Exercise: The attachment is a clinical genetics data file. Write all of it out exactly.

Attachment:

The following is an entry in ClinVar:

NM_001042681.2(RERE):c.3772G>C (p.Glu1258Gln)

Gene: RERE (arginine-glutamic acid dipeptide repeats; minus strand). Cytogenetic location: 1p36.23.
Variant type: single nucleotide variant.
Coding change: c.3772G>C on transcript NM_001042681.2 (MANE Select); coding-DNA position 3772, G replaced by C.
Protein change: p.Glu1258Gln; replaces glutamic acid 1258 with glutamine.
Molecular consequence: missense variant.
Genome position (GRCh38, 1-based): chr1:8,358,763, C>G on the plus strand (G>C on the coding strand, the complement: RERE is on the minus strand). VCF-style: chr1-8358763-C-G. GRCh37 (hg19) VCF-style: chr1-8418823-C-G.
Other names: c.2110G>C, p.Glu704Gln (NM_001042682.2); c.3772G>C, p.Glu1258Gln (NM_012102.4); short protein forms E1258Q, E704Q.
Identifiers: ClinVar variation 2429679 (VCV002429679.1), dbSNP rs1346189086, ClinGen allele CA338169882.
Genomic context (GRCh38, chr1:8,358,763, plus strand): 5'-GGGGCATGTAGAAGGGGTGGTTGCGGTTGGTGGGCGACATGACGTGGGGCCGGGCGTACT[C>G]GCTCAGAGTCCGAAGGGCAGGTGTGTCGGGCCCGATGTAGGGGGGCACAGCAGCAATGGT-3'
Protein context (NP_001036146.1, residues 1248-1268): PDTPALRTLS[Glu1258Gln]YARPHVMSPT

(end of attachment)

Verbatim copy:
The following is an entry in ClinVar:

NM_001042681.2(RERE):c.3772G>C (p.Glu1258Gln)

Gene: RERE (arginine-glutamic acid dipeptide repeats; minus strand). Cytogenetic location: 1p36.23.
Variant type: single nucleotide variant.
Coding change: c.3772G>C on transcript NM_001042681.2 (MANE Select); coding-DNA position 3772, G replaced by C.
Protein change: p.Glu1258Gln; replaces glutamic acid 1258 with glutamine.
Molecular consequence: missense variant.
Genome position (GRCh38, 1-based): chr1:8,358,763, C>G on the plus strand (G>C on the coding strand, the complement: RERE is on the minus strand). VCF-style: chr1-8358763-C-G. GRCh37 (hg19) VCF-style: chr1-8418823-C-G.
Other names: c.2110G>C, p.Glu704Gln (NM_001042682.2); c.3772G>C, p.Glu1258Gln (NM_012102.4); short protein forms E1258Q, E704Q.
Identifiers: ClinVar variation 2429679 (VCV002429679.1), dbSNP rs1346189086, ClinGen allele CA338169882.
Genomic context (GRCh38, chr1:8,358,763, plus strand): 5'-GGGGCATGTAGAAGGGGTGGTTGCGGTTGGTGGGCGACATGACGTGGGGCCGGGCGTACT[C>G]GCTCAGAGTCCGAAGGGCAGGTGTGTCGGGCCCGATGTAGGGGGGCACAGCAGCAATGGT-3'
Protein context (NP_001036146.1, residues 1248-1268): PDTPALRTLS[Glu1258Gln]YARPHVMSPT